The discovery and investigation of patient abuse in Mid Staffordshire has made this a critical time for the NHS. Action is needed to prevent this from happening again.
One recommendation of the Francis report is that a duty of candour is made law. The government has started with an institutional duty of candour in last week’s response, but has hinted individual duty of candour could be on the cards. Being open and honest is no longer enough. Truthfulness and transparency must be reinforced.
Under this duty, anyone coming to harm through healthcare would have to be told what happened, regardless of whether a complaint had been made. Trusts would have to report the truth to the public. Nurses would have to highlight dangerous conditions and expose poor practice.
To secure such a culture of transparency, communication has to be sincere and honest. Improving relationships between professional groups and across hierarchies is vital. Too often nurses, doctors and other groups close ranks and do not collaborate. This transfers to the bedside -leaving the patient in the dark.
Errors could no longer be concealed by omission of fact. Breaching the duty of candour would be a criminal offence. Disciplinary measures are likely to increase if poor practice is exposed. Litigation against trusts would also increase. What protection would there be for nurses who spoke candidly?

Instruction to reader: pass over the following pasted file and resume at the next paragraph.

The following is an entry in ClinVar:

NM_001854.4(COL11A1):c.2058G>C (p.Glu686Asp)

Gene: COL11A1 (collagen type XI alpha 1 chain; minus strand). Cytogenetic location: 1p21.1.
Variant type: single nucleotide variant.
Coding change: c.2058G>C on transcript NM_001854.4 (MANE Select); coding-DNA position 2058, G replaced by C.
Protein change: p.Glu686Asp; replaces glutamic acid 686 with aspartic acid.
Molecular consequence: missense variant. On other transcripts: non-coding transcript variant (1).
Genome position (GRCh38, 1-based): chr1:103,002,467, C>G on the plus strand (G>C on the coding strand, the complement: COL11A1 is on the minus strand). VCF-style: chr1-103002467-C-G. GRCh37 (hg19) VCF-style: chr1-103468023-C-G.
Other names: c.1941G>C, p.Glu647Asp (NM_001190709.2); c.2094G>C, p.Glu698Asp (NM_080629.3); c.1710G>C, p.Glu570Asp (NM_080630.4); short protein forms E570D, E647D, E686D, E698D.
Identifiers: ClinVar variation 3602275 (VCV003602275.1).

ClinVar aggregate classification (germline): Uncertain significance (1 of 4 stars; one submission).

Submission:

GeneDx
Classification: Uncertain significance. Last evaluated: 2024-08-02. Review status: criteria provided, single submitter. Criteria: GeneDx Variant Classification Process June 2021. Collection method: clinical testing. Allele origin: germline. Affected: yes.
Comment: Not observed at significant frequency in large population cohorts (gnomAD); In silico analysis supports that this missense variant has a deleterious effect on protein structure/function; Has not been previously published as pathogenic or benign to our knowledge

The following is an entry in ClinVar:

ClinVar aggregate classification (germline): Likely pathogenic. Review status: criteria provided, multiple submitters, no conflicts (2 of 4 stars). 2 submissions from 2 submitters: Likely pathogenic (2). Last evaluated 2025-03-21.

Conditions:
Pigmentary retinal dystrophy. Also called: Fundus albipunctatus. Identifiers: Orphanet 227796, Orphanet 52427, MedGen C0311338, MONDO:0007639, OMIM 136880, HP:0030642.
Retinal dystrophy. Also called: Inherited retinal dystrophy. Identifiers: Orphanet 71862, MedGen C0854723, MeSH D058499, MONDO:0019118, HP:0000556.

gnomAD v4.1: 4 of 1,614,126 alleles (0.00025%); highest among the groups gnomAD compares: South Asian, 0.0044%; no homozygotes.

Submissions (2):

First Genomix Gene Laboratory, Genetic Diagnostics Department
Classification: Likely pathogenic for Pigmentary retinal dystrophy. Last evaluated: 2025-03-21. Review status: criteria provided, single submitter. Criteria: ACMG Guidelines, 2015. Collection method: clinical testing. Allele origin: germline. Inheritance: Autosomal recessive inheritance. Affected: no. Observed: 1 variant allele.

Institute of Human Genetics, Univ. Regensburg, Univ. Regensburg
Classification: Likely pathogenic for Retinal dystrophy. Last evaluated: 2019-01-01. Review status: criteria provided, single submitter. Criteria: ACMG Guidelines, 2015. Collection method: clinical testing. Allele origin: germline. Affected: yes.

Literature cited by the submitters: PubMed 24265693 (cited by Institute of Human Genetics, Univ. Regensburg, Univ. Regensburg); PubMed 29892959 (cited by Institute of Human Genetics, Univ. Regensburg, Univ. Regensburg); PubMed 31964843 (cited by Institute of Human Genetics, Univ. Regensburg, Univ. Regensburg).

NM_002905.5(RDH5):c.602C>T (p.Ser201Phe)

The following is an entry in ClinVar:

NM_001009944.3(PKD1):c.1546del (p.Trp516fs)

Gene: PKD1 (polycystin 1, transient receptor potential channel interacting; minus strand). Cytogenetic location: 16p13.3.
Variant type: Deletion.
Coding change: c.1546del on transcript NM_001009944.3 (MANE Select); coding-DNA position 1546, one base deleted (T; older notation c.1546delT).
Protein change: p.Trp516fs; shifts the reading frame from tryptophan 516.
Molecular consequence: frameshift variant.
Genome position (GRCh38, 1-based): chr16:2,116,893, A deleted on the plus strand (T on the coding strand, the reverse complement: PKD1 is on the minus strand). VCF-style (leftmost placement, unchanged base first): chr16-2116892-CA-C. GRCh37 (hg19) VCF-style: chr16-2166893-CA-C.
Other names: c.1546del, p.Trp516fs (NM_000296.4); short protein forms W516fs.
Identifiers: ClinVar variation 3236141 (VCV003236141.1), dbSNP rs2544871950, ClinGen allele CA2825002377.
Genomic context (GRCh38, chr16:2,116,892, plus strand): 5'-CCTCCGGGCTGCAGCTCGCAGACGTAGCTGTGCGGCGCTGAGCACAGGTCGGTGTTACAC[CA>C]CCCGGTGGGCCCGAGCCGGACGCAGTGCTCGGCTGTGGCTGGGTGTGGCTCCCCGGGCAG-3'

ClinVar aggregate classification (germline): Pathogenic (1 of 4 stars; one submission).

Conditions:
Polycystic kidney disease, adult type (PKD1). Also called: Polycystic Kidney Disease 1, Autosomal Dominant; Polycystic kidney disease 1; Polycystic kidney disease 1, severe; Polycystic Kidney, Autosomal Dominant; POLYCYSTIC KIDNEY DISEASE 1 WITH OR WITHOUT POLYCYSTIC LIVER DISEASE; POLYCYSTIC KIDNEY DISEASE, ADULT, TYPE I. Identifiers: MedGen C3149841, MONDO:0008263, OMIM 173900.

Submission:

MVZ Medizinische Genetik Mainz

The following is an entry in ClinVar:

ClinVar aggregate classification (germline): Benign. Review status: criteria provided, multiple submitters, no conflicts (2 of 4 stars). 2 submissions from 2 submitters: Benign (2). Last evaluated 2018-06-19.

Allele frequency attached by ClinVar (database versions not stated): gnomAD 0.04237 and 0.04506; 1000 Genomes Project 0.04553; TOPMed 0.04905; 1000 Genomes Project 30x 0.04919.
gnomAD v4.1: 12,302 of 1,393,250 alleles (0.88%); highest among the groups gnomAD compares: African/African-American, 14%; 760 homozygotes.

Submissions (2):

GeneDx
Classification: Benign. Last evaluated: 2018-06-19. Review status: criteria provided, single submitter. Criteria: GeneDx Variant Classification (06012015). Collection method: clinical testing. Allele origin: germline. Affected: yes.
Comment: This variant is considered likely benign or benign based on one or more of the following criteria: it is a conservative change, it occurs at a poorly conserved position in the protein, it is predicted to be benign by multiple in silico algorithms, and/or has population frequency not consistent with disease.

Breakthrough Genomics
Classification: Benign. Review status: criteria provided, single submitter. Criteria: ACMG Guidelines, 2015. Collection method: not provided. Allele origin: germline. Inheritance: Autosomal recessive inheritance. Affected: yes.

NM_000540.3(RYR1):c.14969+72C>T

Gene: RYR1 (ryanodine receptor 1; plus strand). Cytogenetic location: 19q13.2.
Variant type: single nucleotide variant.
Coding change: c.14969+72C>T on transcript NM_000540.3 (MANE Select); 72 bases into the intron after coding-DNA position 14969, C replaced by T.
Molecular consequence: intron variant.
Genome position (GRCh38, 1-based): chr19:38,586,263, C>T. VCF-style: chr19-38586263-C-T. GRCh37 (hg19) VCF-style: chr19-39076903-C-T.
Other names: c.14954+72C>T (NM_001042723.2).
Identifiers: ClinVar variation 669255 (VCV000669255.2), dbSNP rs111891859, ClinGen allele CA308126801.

When a defendant stands up in court and swears to tell “the truth, the whole truth and nothing but the truth”, they are being judged on their candour as well as their crime. Cooperation with investigations is taken into account during sentencing. Candid witnesses are also protected so they can give their testimony. Anonymous reporting could provide such protection for whistleblowers.
But support must be in place for those with the humility and the courage to admit they were wrong, if lessons are to be learnt.
If cutting red tape is the priority, a duty of candour should not be made law. The burden of caring is heavy enough. Instead, improve openness and fairness in the NHS. Show people that if you are genuinely transparent you have nothing to hide and nothing to fear. Being open and honest is part of the Nursing and Midwifery Council code and much has been done to secure truthfulness in safety reporting.
The changes that the duty of candour would bring might seem necessary in the wake of the Francis report. Better communication of problems could have saved lives. Routine reporting of errors can only have a positive effect in a no-blame culture. NT
Samuel Holden is clinical research nurse, Guy’s and St Thomas’ Foundation Trust
While we acknowledge Mr Holden’s concerns about a duty of candour, Nursing Times believes it is essential for an open NHS. Such a duty would apply to all NHS employees so would protect frontline staff who raise concerns from bullying and will compel management to respond. Sign our Speak out Safely petition.